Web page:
peasantry are possessed of a great deal of sly humour; ad eve n indulge it at times on the most sacred subjects, with an irreverence wholly incompatible with our English ideas of religion." 1. During her stay at Leiria, Miss Pardoe made one of a party who visited another celebrated monastery, called Alcobaca. Here is a receptacle for the dead, the Chapel of Tombs ; she saw the sarcophagii of Pedro I. and the celebrated Ignez de Castro; to the latter of whom the French appear to have behaved with much bárbarity. The tombs were greatly defaced by the soldiers of Buonaparte, particularly that of the Queen Ignez, whose body the ruffian soldiery dragged from its resting place, in the mercenary hope of discovering concealed treasure: and she was assured by the monks, that the body of Donna Ignez-unfortunate even beyond the grave!--had been so skilfully embalmed, that the face was perfect--and the very sacrilegious miscreants who tore her from her tomb exclaimed in ecstasies on her beauty. Her hair had grown remarkably since her interment; and after the hurried departure of the French, when the alarm was given of the approach of the British army, the Juiz de Foro of Alcobaca cut several tresses from her head, and sent them as reliques to some friends in Lisbon. * A very full description is given of the monastery and its inhabitants; and Miss Pardoe commemorates, in grateful language, the splendid hospitality which had been extended to her and her party by the monks. An excursion, for the purpose of determining the source of a river named Alcoa, brought Miss Pardoe into a part of the country where the scenery was very striking. Returning to Alcobaca, she was just in time to accompany the parochial minister to the church in order to witness the ceremony of a Portuguese marriage. When they entered, the bride elect was on her knees between her'two bridemaids; all three were dressed in black silk, and wore large cloaks with the hoods drawn over their heads, and long black veils beneath them. The youngest lady of the party sported a pair of white cotton stockings, and pale blue satin shoes, which was the only attempt at finery amongst them. The bridegroom wore a cloak of brown cloth, with gilt buttons on the shoulders. As the strangers entered the church, each of the gentlemen was presented with a long wax candle ornamented with painted flowers and gold leaf, which he held lighted during the whole of the ceremony. The matrimonial rites were very simple; the contracting parties followed the rector to the extreme end of the aisle, close to the door of entrance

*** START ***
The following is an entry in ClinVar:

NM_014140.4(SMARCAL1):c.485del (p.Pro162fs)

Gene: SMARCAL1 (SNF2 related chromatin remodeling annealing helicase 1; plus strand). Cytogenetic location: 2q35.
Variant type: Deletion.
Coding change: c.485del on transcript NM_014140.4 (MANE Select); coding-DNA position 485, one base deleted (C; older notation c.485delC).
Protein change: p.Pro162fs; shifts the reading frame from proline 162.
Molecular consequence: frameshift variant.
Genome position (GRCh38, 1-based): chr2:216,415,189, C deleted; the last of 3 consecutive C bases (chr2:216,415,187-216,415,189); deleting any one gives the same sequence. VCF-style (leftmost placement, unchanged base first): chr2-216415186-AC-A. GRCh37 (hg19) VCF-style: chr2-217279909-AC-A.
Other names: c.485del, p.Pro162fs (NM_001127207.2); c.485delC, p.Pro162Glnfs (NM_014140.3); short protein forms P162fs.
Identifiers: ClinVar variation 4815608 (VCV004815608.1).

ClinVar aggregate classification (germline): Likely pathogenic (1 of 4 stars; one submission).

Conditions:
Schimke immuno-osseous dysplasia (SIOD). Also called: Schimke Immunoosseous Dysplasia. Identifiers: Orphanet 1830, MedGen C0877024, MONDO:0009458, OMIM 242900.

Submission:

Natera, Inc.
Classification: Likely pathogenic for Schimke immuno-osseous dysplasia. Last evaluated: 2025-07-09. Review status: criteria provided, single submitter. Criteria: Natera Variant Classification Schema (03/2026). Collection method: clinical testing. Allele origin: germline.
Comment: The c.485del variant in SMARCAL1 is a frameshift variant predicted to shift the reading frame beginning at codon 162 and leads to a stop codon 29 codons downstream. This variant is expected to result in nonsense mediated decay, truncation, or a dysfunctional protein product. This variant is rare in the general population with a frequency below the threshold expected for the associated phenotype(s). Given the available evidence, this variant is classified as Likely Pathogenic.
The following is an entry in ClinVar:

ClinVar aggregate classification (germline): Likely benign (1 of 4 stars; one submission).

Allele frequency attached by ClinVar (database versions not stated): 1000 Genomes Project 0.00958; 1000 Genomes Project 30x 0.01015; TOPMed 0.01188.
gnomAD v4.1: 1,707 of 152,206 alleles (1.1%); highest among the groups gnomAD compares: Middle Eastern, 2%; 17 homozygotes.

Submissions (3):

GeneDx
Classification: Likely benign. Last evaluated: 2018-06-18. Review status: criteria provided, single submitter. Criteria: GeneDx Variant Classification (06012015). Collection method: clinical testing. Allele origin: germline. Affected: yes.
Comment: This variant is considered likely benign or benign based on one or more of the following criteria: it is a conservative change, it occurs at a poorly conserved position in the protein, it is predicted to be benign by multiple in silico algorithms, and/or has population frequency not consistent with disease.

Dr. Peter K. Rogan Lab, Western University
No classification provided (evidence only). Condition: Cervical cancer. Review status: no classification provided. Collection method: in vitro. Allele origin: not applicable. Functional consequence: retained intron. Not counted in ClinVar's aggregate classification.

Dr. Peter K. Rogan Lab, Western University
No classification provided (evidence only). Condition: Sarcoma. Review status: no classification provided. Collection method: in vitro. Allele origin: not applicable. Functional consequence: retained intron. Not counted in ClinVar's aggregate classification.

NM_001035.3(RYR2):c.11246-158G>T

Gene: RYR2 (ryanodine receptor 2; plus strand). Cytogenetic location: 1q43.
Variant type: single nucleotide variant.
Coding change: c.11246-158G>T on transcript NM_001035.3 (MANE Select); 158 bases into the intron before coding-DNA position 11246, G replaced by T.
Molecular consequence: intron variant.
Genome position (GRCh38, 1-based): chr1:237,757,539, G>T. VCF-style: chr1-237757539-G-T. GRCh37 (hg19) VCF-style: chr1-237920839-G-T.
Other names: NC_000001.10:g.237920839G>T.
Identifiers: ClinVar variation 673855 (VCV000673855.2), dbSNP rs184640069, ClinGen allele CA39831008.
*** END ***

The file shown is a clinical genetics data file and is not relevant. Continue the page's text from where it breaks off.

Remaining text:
a short prayer was read the lady repeated a few Latin sentences after the priest—and the gentleman followed her example one hand of each, during this portion of the ceremony, being covered up, clapsed together in the sotana (surplice) of the priest; these, at the conclusion of what is supposed to be the mutual vow of acceptance, he sprinkled with holy water ; the ladies then knelt down at the church door, while the bridegroom and his friends followed the rector to the altar, where they remained for about two minutes, when the bridegroom very deliberately walked out of the church followed by his two companions, scattering doces (sweetmeats), as they went, to a crowd of dirty children who thronged the entrance, and thus he made his exit in a manner as anti-bridal as his costume, leaving the ladies to follow as they might!